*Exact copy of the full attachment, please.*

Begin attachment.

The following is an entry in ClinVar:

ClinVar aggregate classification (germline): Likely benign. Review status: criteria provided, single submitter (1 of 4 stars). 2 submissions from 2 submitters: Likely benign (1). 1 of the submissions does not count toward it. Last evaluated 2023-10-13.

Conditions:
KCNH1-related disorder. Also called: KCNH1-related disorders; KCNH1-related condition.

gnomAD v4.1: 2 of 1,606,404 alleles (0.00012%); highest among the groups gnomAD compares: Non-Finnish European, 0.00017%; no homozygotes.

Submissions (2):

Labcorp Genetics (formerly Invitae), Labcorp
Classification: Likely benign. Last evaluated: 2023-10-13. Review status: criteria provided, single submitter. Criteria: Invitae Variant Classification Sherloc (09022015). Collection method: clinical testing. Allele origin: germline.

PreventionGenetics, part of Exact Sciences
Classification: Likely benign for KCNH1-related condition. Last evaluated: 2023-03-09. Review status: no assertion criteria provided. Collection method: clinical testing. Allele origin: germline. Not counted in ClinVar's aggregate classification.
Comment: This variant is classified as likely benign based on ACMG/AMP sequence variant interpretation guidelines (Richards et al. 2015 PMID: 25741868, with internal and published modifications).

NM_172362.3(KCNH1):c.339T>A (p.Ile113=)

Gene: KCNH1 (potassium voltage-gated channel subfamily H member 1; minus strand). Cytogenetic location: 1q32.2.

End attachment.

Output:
The following is an entry in ClinVar:

ClinVar aggregate classification (germline): Likely benign. Review status: criteria provided, single submitter (1 of 4 stars). 2 submissions from 2 submitters: Likely benign (1). 1 of the submissions does not count toward it. Last evaluated 2023-10-13.

Conditions:
KCNH1-related disorder. Also called: KCNH1-related disorders; KCNH1-related condition.

gnomAD v4.1: 2 of 1,606,404 alleles (0.00012%); highest among the groups gnomAD compares: Non-Finnish European, 0.00017%; no homozygotes.

Submissions (2):

Labcorp Genetics (formerly Invitae), Labcorp
Classification: Likely benign. Last evaluated: 2023-10-13. Review status: criteria provided, single submitter. Criteria: Invitae Variant Classification Sherloc (09022015). Collection method: clinical testing. Allele origin: germline.

PreventionGenetics, part of Exact Sciences
Classification: Likely benign for KCNH1-related condition. Last evaluated: 2023-03-09. Review status: no assertion criteria provided. Collection method: clinical testing. Allele origin: germline. Not counted in ClinVar's aggregate classification.
Comment: This variant is classified as likely benign based on ACMG/AMP sequence variant interpretation guidelines (Richards et al. 2015 PMID: 25741868, with internal and published modifications).

NM_172362.3(KCNH1):c.339T>A (p.Ile113=)

Gene: KCNH1 (potassium voltage-gated channel subfamily H member 1; minus strand). Cytogenetic location: 1q32.2.